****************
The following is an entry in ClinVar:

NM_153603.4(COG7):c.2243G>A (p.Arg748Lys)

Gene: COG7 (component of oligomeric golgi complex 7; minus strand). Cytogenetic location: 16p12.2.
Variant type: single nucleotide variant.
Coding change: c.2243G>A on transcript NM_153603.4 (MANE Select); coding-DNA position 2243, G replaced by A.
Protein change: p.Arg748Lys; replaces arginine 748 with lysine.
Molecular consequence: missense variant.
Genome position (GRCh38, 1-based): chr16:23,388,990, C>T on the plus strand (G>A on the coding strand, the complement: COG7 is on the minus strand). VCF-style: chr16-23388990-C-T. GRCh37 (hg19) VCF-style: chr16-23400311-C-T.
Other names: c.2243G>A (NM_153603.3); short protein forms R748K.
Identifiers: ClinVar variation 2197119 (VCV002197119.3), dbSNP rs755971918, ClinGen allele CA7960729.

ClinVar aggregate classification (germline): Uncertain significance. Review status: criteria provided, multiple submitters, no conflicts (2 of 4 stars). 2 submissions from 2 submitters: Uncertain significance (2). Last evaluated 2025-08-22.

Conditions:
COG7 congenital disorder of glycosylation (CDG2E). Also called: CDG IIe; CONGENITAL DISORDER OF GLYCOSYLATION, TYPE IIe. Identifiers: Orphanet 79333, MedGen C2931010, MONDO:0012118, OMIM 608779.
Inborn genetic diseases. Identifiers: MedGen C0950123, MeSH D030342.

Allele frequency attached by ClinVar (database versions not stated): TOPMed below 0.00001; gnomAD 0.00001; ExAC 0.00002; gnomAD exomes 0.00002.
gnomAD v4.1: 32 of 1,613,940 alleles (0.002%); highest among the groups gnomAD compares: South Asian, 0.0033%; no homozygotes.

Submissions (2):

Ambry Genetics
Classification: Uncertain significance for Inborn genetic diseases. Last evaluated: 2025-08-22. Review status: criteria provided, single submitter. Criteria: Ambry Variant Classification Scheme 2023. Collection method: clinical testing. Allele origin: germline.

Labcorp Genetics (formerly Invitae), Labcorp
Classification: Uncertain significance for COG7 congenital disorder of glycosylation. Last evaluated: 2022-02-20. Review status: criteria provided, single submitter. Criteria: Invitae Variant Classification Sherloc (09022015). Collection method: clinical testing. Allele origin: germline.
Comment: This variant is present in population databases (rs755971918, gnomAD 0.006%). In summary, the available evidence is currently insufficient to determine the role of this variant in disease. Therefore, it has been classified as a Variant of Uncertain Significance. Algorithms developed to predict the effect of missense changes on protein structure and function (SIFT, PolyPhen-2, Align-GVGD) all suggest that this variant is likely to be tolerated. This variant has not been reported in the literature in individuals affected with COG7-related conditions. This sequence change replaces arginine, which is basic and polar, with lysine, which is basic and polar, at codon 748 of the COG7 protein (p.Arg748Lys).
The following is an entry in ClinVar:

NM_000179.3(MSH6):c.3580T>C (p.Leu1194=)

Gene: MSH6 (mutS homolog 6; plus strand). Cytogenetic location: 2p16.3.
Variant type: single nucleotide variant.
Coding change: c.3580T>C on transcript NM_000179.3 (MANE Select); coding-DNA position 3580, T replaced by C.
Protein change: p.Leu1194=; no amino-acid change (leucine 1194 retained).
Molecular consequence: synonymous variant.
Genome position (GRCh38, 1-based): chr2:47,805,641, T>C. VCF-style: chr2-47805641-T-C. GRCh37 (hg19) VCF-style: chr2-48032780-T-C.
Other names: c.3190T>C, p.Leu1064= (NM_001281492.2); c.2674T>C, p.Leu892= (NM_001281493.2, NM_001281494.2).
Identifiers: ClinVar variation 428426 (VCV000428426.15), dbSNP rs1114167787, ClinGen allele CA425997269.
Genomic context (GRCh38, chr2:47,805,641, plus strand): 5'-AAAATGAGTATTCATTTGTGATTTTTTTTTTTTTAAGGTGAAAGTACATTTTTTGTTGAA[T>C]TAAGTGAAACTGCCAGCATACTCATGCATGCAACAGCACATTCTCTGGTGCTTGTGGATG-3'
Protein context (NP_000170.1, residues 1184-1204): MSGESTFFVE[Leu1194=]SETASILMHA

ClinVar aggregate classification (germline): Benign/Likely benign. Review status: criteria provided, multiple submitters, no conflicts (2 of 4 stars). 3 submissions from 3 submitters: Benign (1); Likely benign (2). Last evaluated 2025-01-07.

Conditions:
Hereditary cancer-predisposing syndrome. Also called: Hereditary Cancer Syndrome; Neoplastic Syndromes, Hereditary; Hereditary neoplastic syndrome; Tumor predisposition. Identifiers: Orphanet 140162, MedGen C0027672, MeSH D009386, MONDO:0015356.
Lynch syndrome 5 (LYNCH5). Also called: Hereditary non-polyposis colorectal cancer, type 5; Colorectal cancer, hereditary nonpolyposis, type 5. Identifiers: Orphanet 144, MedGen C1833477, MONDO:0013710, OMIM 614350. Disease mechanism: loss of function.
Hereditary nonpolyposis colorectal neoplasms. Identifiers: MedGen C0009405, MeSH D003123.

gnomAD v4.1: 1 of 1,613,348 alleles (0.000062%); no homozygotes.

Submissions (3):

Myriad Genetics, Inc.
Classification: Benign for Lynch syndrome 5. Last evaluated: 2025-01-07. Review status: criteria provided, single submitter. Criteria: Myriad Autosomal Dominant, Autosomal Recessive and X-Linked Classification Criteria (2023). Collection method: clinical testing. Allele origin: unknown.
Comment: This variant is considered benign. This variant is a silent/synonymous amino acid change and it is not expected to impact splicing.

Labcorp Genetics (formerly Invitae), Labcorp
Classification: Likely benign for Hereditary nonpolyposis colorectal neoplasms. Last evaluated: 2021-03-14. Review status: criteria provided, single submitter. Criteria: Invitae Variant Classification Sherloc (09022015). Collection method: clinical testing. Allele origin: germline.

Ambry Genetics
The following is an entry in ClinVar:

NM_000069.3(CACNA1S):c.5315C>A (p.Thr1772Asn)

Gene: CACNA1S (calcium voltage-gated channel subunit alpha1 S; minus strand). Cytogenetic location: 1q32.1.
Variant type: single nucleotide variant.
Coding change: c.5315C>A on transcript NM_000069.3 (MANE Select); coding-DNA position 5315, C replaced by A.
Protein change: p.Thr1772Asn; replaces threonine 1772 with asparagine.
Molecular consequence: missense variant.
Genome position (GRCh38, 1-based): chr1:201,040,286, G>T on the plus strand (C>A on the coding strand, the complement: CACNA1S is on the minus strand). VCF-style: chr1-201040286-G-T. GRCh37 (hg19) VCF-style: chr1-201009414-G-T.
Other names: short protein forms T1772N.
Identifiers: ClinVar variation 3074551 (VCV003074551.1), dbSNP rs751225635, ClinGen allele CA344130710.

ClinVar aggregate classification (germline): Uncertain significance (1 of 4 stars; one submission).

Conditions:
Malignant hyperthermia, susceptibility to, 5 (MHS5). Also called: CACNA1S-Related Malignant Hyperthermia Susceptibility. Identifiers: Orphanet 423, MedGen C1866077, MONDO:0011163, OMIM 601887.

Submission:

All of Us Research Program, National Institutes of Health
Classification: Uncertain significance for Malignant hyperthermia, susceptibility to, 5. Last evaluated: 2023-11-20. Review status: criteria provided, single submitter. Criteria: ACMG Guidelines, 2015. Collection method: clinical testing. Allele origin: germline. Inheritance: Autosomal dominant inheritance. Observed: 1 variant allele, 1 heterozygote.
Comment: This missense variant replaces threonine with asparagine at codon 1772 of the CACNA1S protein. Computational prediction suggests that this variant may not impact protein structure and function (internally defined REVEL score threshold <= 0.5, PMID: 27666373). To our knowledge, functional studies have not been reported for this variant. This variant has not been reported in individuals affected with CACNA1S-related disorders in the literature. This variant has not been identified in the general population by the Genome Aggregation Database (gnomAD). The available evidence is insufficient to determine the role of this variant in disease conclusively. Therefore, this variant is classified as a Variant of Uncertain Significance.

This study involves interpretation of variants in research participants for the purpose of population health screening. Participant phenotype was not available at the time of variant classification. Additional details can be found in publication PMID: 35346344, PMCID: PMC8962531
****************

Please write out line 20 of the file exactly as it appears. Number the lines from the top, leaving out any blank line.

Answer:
Labcorp Genetics (formerly Invitae), Labcorp